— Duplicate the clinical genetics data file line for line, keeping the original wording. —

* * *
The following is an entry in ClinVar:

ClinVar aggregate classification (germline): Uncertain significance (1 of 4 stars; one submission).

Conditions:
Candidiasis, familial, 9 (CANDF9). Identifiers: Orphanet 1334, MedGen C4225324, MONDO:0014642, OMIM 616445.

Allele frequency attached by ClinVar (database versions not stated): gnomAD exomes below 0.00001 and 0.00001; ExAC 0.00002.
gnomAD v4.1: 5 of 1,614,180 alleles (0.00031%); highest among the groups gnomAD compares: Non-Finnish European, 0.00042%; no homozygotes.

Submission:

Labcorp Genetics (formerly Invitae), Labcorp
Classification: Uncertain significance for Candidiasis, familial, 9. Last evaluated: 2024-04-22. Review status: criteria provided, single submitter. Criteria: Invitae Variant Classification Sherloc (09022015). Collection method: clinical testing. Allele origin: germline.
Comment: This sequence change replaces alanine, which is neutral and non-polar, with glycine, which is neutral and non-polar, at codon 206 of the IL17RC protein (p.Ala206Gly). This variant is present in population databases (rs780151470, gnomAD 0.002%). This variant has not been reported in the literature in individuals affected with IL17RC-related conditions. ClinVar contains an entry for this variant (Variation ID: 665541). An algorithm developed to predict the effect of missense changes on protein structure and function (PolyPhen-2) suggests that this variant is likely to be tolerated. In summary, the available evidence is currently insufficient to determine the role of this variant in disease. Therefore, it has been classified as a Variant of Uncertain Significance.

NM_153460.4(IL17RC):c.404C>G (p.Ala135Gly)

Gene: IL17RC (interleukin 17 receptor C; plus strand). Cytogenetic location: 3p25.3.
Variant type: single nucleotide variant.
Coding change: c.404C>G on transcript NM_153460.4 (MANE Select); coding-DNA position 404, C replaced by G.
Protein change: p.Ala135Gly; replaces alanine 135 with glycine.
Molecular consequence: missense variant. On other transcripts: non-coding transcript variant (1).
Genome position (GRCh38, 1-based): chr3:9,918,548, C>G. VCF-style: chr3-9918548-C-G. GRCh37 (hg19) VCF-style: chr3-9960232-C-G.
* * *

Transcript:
The following is an entry in ClinVar:

ClinVar aggregate classification (germline): Uncertain significance (1 of 4 stars; one submission).

Conditions:
Candidiasis, familial, 9 (CANDF9). Identifiers: Orphanet 1334, MedGen C4225324, MONDO:0014642, OMIM 616445.

Allele frequency attached by ClinVar (database versions not stated): gnomAD exomes below 0.00001 and 0.00001; ExAC 0.00002.
gnomAD v4.1: 5 of 1,614,180 alleles (0.00031%); highest among the groups gnomAD compares: Non-Finnish European, 0.00042%; no homozygotes.

Submission:

Labcorp Genetics (formerly Invitae), Labcorp
Classification: Uncertain significance for Candidiasis, familial, 9. Last evaluated: 2024-04-22. Review status: criteria provided, single submitter. Criteria: Invitae Variant Classification Sherloc (09022015). Collection method: clinical testing. Allele origin: germline.
Comment: This sequence change replaces alanine, which is neutral and non-polar, with glycine, which is neutral and non-polar, at codon 206 of the IL17RC protein (p.Ala206Gly). This variant is present in population databases (rs780151470, gnomAD 0.002%). This variant has not been reported in the literature in individuals affected with IL17RC-related conditions. ClinVar contains an entry for this variant (Variation ID: 665541). An algorithm developed to predict the effect of missense changes on protein structure and function (PolyPhen-2) suggests that this variant is likely to be tolerated. In summary, the available evidence is currently insufficient to determine the role of this variant in disease. Therefore, it has been classified as a Variant of Uncertain Significance.

NM_153460.4(IL17RC):c.404C>G (p.Ala135Gly)

Gene: IL17RC (interleukin 17 receptor C; plus strand). Cytogenetic location: 3p25.3.
Variant type: single nucleotide variant.
Coding change: c.404C>G on transcript NM_153460.4 (MANE Select); coding-DNA position 404, C replaced by G.
Protein change: p.Ala135Gly; replaces alanine 135 with glycine.
Molecular consequence: missense variant. On other transcripts: non-coding transcript variant (1).
Genome position (GRCh38, 1-based): chr3:9,918,548, C>G. VCF-style: chr3-9918548-C-G. GRCh37 (hg19) VCF-style: chr3-9960232-C-G.